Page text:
Want to read Slashdot from your mobile device? Point it at m.slashdot.org and keep reading!


Forgot your password?

Anti-Speed Camera Activist Buys Police Department's Web Domain 680

Brian McCrary just bought a website to complain about a $90 speeding ticket he received from the Bluff City PD — the Bluff City Police Department site. The department let its domain expire and McCrary was quick to pick it up. From the article: "Brian McCrary found the perfect venue to gripe about a $90 speeding ticket when he went to the Bluff City Police Department's website, saw that its domain name was about to expire, and bought it right out from under the city's nose. Now that McCrary is the proud owner of the site, bluffcitypd.com, the Gray, Tenn., computer network designer has been using it to post links about speed cameras — like the one on US Highway 11E that caught him — and how people don't like them."


This discussion has been archived. No new comments can be posted.

Anti-Speed Camera Activist Buys Police Department's Web Domain

Comments Filter:
  • by lupine ( 100665 ) * on Tuesday June 08, 2010 @11:57AM (#32496850) Journal
    The reason why they have speed cameras is because they get lots of racing fans because the town is located just south of Bristol Motor Speedway. Nascar racing fans have a general disregard for speed limits and I bet that on a big race weekend one police car could not write tickets fast enough.
  • Use ads (Score:5, Insightful)

    by drewzhrodague ( 606182 ) <drew@zhrod a g u e . n et> on Tuesday June 08, 2010 @11:57AM (#32496852) Homepage Journal
    Y'know, this guy can make back his $90 and then some by putting ads on the site. The PD must have already setup links everywhere, all he has to do it set it up, sit back, and collect a check. What are the chances this guy will be sued?
  • by WilyCoder ( 736280 ) on Tuesday June 08, 2010 @11:57AM (#32496856)

    Awesome! I tip my hat to this dude, nice one...

  • Can't... (Score:1, Insightful)

    by Lorem_Ipsum ( 759018 ) on Tuesday June 08, 2010 @11:58AM (#32496872) Journal
    do the fine, don't do the crime!
  • by dward90 ( 1813520 ) on Tuesday June 08, 2010 @11:59AM (#32496898)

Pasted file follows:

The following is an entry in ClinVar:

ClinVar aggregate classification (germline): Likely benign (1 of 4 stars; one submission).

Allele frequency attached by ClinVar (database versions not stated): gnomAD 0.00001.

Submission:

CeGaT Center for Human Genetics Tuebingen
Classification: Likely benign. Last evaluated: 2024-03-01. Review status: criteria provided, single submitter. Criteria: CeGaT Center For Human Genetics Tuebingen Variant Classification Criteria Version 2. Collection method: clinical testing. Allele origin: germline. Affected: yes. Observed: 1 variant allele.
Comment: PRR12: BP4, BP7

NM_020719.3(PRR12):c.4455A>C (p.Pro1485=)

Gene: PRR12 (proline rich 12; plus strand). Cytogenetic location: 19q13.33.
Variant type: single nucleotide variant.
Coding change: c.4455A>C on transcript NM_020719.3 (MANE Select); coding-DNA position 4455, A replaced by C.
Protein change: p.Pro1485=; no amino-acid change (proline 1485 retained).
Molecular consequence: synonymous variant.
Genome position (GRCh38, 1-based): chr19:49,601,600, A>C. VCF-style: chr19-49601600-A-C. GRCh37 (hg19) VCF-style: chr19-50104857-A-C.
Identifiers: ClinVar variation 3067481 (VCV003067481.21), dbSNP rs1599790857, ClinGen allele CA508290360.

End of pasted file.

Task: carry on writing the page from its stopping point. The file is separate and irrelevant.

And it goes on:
Concerns about privacy are serious and stuff, but is this guy just seems like he's throwing a 4-year hissy fit about being scolded by his mommy.

    The guy broke the law (probably) and was observed in a public space doing so. It's not like they put a camera in his residence.
  • How come... (Score:1, Insightful)

    by semmelbroesel ( 1811610 ) on Tuesday June 08, 2010 @12:02PM (#32496946) Journal

    How come it's always those who break the rules that complain the most about new techniques to uphold the rules?

    "Speeding cameras are against the constitution" - so? Speeding is against the law and kills hundreds of people. Is your constitutional right more important than a hundred lives you endanger?

    Just shut up and follow the rules!

  • by BoogeyOfTheMan ( 1256002 ) on Tuesday June 08, 2010 @12:02PM (#32496948)

    Most of those races see upwards of 60,000 fans, usually over 100,000. They dont need cops to issue speeding tickets, they need cops to direct the stop and go traffic that surrounds such events.

  • Re:Use ads (Score:3, Insightful)

    by ICLKennyG ( 899257 ) on Tuesday June 08, 2010 @12:04PM (#32496968)
    100% unless the police department has someone smart enough to know about UDRP in which case they will likely get it back without it.

    Hopefully he isn't stupid enough to offer to sell it back to the police station (which would sink his UDRP case).
  • by Wrexs0ul ( 515885 ) <.moc.eninkcar. .ta. .reiemm.> on Tuesday June 08, 2010 @12:04PM (#32496974) Homepage

    I think that's hilarious and in a true 1980's movie fashion the police would bungle stealing it back, fess-up to getting caught, the commissioner would step-in, and everyone would have a good laugh. ...Or, in 2000's fashion he'll be marked as a terrorist and in the cross hairs of watch-list databases for the next decade.

    Don't screw with the cops man, at best it's a College frat gone bad. However technically right you may be this is playing with fire while surrounded by dynamite.


  • Re:How come... (Score:5, Insightful)

    by BoogeyOfTheMan ( 1256002 ) on Tuesday June 08, 2010 @12:10PM (#32497046)

    Thats not really accurate. Speeding by itself is not unsafe. Speeding in sub-optimal conditions is unsafe.